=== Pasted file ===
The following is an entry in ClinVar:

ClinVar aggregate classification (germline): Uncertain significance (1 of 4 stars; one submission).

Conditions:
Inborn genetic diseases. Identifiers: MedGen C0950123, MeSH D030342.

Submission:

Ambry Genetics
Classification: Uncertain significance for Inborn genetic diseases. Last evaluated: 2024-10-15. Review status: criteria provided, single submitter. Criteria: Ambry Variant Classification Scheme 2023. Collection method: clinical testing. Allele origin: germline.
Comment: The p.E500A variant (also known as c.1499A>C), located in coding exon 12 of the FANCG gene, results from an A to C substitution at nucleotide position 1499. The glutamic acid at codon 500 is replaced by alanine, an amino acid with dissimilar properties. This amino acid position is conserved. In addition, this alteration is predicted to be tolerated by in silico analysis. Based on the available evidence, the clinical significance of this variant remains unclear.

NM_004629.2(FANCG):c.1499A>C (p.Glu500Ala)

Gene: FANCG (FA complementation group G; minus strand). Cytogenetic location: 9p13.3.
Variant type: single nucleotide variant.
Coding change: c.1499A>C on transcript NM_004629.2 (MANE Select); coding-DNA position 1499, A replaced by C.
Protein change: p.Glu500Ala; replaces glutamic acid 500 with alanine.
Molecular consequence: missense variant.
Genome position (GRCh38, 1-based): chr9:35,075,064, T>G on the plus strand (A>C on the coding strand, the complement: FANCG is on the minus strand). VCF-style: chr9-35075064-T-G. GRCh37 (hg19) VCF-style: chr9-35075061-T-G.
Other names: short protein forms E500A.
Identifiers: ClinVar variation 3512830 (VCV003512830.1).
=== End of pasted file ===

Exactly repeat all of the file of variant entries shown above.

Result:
The following is an entry in ClinVar:

ClinVar aggregate classification (germline): Uncertain significance (1 of 4 stars; one submission).

Conditions:
Inborn genetic diseases. Identifiers: MedGen C0950123, MeSH D030342.

Submission:

Ambry Genetics
Classification: Uncertain significance for Inborn genetic diseases. Last evaluated: 2024-10-15. Review status: criteria provided, single submitter. Criteria: Ambry Variant Classification Scheme 2023. Collection method: clinical testing. Allele origin: germline.
Comment: The p.E500A variant (also known as c.1499A>C), located in coding exon 12 of the FANCG gene, results from an A to C substitution at nucleotide position 1499. The glutamic acid at codon 500 is replaced by alanine, an amino acid with dissimilar properties. This amino acid position is conserved. In addition, this alteration is predicted to be tolerated by in silico analysis. Based on the available evidence, the clinical significance of this variant remains unclear.

NM_004629.2(FANCG):c.1499A>C (p.Glu500Ala)

Gene: FANCG (FA complementation group G; minus strand). Cytogenetic location: 9p13.3.
Variant type: single nucleotide variant.
Coding change: c.1499A>C on transcript NM_004629.2 (MANE Select); coding-DNA position 1499, A replaced by C.
Protein change: p.Glu500Ala; replaces glutamic acid 500 with alanine.
Molecular consequence: missense variant.
Genome position (GRCh38, 1-based): chr9:35,075,064, T>G on the plus strand (A>C on the coding strand, the complement: FANCG is on the minus strand). VCF-style: chr9-35075064-T-G. GRCh37 (hg19) VCF-style: chr9-35075061-T-G.
Other names: short protein forms E500A.
Identifiers: ClinVar variation 3512830 (VCV003512830.1).